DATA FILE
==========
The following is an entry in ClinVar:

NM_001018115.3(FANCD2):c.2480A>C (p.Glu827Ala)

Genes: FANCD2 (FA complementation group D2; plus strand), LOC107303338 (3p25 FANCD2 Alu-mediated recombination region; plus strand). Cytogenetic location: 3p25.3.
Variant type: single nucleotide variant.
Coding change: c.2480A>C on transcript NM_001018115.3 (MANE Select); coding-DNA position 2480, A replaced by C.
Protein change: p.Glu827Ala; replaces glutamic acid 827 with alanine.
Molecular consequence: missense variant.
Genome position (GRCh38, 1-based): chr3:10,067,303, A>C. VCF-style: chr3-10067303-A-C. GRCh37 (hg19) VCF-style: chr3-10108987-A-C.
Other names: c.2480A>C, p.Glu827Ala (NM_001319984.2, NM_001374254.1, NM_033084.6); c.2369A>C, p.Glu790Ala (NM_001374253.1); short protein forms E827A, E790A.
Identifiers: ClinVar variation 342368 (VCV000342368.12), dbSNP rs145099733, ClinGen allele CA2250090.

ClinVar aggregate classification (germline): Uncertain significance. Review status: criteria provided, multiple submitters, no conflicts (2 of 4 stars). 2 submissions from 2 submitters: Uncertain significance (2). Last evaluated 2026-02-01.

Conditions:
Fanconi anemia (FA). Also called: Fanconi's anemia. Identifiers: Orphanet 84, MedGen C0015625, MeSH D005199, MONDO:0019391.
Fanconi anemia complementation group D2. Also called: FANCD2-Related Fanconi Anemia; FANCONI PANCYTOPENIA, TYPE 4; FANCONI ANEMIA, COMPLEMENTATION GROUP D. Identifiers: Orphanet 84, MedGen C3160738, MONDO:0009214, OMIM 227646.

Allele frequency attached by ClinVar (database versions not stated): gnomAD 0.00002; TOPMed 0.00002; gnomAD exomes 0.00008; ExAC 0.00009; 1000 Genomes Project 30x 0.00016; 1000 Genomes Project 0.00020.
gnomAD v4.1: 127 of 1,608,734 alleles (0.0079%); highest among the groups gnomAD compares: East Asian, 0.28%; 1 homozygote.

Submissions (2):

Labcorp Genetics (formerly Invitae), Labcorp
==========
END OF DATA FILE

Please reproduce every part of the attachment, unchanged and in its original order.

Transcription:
The following is an entry in ClinVar:

NM_001018115.3(FANCD2):c.2480A>C (p.Glu827Ala)

Genes: FANCD2 (FA complementation group D2; plus strand), LOC107303338 (3p25 FANCD2 Alu-mediated recombination region; plus strand). Cytogenetic location: 3p25.3.
Variant type: single nucleotide variant.
Coding change: c.2480A>C on transcript NM_001018115.3 (MANE Select); coding-DNA position 2480, A replaced by C.
Protein change: p.Glu827Ala; replaces glutamic acid 827 with alanine.
Molecular consequence: missense variant.
Genome position (GRCh38, 1-based): chr3:10,067,303, A>C. VCF-style: chr3-10067303-A-C. GRCh37 (hg19) VCF-style: chr3-10108987-A-C.
Other names: c.2480A>C, p.Glu827Ala (NM_001319984.2, NM_001374254.1, NM_033084.6); c.2369A>C, p.Glu790Ala (NM_001374253.1); short protein forms E827A, E790A.
Identifiers: ClinVar variation 342368 (VCV000342368.12), dbSNP rs145099733, ClinGen allele CA2250090.

ClinVar aggregate classification (germline): Uncertain significance. Review status: criteria provided, multiple submitters, no conflicts (2 of 4 stars). 2 submissions from 2 submitters: Uncertain significance (2). Last evaluated 2026-02-01.

Conditions:
Fanconi anemia (FA). Also called: Fanconi's anemia. Identifiers: Orphanet 84, MedGen C0015625, MeSH D005199, MONDO:0019391.
Fanconi anemia complementation group D2. Also called: FANCD2-Related Fanconi Anemia; FANCONI PANCYTOPENIA, TYPE 4; FANCONI ANEMIA, COMPLEMENTATION GROUP D. Identifiers: Orphanet 84, MedGen C3160738, MONDO:0009214, OMIM 227646.

Allele frequency attached by ClinVar (database versions not stated): gnomAD 0.00002; TOPMed 0.00002; gnomAD exomes 0.00008; ExAC 0.00009; 1000 Genomes Project 30x 0.00016; 1000 Genomes Project 0.00020.
gnomAD v4.1: 127 of 1,608,734 alleles (0.0079%); highest among the groups gnomAD compares: East Asian, 0.28%; 1 homozygote.

Submissions (2):

Labcorp Genetics (formerly Invitae), Labcorp